Pakistani authorities have vowed to hunt down the perpetrators behind an Easter Sunday bombing in the city of Lahore that killed more than 70 people and injured some 300 others.
"We will not allow them to play with the lives of the people of Pakistan," Prime Minister Nawaz Sharif said in a televised address late on March 28. "This is our resolve. This is the resolve of the 200 million people of Pakistan."
As the country began three days of mourning, Sharif said the army would launch a military operation on extremist hideouts and police will go after what he called the "cowards" who carried out the attack.
Sharif, who canceled a visit to the United States to attend a nuclear summit this week, warned extremists against using Islam to justify their violence in the overwhelmingly Muslim nation.
A Taliban splinter group claimed responsibility for the blast that ripped through crowds near a children's play area in Gulshan Iqbal Park, where many had gathered to celebrate Easter on March 27.
Jamaat-ul-Ahrar said it had targeted Christians and vowed to carry out more such attacks on schools, colleges, and other government and military interests.
The group said the attack was a "message" to Sharif, who counts the Punjab Province and its capital, Lahore, as a political stronghold.
Army chief General Raheel Sharif vowed that Pakistan "will never allow these savage nonhumans to overrun our life and liberty."
The military said on March 28 that it had carried out a series of raids in Lahore and nearby areas following the attack, arresting several suspects.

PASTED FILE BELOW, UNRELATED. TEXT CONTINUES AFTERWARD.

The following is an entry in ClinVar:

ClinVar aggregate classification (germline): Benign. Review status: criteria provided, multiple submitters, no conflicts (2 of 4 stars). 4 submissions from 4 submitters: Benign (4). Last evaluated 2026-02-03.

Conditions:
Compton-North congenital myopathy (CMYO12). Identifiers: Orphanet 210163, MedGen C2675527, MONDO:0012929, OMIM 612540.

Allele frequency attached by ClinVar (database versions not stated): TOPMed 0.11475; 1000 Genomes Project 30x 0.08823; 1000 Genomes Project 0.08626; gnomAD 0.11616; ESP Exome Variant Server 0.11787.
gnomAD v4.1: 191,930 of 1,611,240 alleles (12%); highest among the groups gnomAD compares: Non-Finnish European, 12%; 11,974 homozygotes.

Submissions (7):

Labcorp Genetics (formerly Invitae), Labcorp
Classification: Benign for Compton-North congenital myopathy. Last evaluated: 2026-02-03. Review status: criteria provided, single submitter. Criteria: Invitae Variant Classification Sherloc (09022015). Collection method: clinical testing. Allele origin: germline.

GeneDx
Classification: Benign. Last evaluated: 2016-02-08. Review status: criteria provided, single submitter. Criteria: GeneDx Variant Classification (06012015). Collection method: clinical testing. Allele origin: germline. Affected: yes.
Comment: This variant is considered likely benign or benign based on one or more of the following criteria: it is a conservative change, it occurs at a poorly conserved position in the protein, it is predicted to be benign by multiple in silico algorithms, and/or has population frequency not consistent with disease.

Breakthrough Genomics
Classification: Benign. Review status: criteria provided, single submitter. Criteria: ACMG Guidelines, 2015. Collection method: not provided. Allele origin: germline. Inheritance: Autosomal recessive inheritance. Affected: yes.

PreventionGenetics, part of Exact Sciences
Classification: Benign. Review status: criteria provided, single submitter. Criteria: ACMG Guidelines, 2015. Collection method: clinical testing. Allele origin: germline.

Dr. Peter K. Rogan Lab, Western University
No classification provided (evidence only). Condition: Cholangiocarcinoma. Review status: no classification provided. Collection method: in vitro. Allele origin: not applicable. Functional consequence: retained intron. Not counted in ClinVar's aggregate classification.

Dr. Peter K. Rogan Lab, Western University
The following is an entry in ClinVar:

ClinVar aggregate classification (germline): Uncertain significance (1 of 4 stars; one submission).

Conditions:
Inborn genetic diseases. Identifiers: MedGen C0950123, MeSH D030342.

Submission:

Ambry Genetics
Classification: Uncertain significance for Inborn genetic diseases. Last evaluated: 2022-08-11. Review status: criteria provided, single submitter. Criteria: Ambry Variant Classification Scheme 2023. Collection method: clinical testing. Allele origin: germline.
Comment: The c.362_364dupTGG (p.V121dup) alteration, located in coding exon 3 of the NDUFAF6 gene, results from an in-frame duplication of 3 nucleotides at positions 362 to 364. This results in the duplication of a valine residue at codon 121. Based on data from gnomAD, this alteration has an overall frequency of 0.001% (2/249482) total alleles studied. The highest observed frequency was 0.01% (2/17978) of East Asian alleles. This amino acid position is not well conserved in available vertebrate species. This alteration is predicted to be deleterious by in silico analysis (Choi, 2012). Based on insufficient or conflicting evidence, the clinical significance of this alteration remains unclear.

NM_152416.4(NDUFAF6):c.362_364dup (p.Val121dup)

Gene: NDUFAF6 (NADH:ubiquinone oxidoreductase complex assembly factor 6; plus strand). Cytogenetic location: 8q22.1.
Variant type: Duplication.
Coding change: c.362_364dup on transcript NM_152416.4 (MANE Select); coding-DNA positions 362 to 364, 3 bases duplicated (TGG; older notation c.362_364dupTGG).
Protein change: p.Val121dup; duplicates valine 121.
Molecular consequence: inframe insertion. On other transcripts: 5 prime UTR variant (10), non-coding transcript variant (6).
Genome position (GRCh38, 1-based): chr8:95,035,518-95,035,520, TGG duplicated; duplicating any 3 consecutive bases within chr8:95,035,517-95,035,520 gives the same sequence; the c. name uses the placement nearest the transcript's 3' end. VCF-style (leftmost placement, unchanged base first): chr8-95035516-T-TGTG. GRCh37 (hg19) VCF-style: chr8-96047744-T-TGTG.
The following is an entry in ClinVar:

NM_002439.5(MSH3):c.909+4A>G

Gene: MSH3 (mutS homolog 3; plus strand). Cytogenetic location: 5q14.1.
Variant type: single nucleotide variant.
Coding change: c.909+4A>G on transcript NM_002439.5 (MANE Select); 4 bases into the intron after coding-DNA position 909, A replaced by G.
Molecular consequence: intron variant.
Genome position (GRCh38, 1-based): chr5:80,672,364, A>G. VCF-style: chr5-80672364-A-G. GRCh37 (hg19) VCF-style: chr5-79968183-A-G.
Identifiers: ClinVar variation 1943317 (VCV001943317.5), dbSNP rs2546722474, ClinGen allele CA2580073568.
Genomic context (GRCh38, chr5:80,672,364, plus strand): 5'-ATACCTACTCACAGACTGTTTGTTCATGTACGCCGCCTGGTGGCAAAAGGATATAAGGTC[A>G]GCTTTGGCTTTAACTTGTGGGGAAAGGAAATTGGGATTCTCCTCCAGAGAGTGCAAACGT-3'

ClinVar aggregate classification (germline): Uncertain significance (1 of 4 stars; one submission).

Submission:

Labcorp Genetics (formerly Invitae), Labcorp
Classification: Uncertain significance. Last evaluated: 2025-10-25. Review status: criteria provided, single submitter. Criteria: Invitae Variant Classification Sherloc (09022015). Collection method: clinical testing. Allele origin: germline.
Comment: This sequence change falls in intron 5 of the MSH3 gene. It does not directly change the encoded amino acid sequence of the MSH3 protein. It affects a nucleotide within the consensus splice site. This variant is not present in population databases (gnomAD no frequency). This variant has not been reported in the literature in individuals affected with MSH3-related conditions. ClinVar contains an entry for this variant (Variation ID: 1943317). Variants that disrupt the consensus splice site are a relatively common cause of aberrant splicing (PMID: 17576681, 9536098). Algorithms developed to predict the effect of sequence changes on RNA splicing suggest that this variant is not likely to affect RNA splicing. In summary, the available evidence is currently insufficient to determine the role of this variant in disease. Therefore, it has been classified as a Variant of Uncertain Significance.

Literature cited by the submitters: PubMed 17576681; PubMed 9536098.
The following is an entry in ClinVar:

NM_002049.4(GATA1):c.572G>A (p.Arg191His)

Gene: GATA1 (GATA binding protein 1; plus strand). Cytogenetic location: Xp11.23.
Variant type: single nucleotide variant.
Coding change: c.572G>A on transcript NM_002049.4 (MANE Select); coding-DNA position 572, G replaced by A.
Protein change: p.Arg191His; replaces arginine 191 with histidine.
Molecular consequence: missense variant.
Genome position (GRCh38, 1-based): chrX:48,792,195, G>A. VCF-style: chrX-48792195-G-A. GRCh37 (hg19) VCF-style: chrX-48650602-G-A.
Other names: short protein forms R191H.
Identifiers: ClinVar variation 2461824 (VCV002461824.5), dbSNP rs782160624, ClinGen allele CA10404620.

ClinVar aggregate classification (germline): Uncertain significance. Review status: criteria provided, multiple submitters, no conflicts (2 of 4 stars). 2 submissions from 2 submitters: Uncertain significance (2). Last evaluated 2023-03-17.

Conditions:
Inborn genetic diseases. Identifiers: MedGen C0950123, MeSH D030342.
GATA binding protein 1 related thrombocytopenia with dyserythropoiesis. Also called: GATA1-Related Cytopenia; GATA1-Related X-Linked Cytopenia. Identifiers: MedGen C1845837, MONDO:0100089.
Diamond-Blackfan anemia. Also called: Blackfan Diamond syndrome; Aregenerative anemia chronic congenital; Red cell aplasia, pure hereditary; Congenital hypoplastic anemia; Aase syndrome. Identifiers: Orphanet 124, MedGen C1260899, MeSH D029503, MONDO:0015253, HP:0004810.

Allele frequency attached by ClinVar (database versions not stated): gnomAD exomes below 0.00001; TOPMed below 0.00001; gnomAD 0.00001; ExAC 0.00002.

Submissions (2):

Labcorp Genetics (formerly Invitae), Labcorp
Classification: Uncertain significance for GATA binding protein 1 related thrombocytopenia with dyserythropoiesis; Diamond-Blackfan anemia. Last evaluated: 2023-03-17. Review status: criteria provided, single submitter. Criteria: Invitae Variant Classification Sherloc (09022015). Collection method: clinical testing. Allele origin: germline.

"Number of suspect terrorists and facilitators arrested and huge cache of arms and ammunition recovered," military spokesman Asim Bajwa said in a Twitter post.
He said that operations "to nab the terrorists in the aftermath of Lahore blast" are continuing.
Police said the death toll had risen to 72 on March 28, with 29 children among the dead. With hundreds injured, the toll was expected to rise.
WATCH: Scores Killed In Pakistan Park Bombing (natural sound, viewers may find some scenes disturbing)
Senior police official Haider Ashraf said the majority of the dead were Muslims, who were also in the crowded park.
Pope Francis decried what he called the "hideous, vile, and abominable" bombing against Christians, and urged Pakistani authorities to "make every effort to restore security and serenity" in the country, particularly for religious minorities.
Earlier this month, Sharif had officially recognized holidays celebrated by Pakistan's minority religions, including Easter and the Hindu festival of Holi.
White House spokesman Josh Earnest on March 28 called the bombing "grotesque."
"The fact that you have an extremist organization targeting religious minorities and children is an outrage," he said, while also noting the high number of Muslims among the victims.
The government announced three days of mourning with the national flag flying at half-staff.
Schools and markets were closed and traffic was thin on the roads across the province on March 28.
Sharif visited injured people being treated at a hospital, his office said.
"It strengthened my resolve when I met the wounded people," he said in his address. "God willing, I will not sit idle until I bring smiles back on their faces."
Earlier, Sharif had expressed "grief and sorrow over the sad demise of innocent lives."
His Indian counterpart, Narendra Modi, telephoned to say "the people of India stand with their Pakistani brethren in this hour of grief," state media reported.
UN Secretary-General Ban Ki-moon condemned the attack, calling it an "appalling" act of terrorism.
In the capital, Islamabad, security was tight on March 28 around the parliament and other strategic points to prevent riots by militant protesters who have been rallying there since the previous day.
Jamaat-ul-Ahrar, which has publicly supported the Islamic State extremist group, also took responsibility for the twin bombings of a Christian church in Lahore last year. At least 14 people were killed in those bombings.
Overall levels of militant violence in Pakistan have fallen since the army launched a major offensive against Taliban and Al-Qaeda strongholds in the northwest border areas in 2014, though militants continue to stage major attacks occasionally.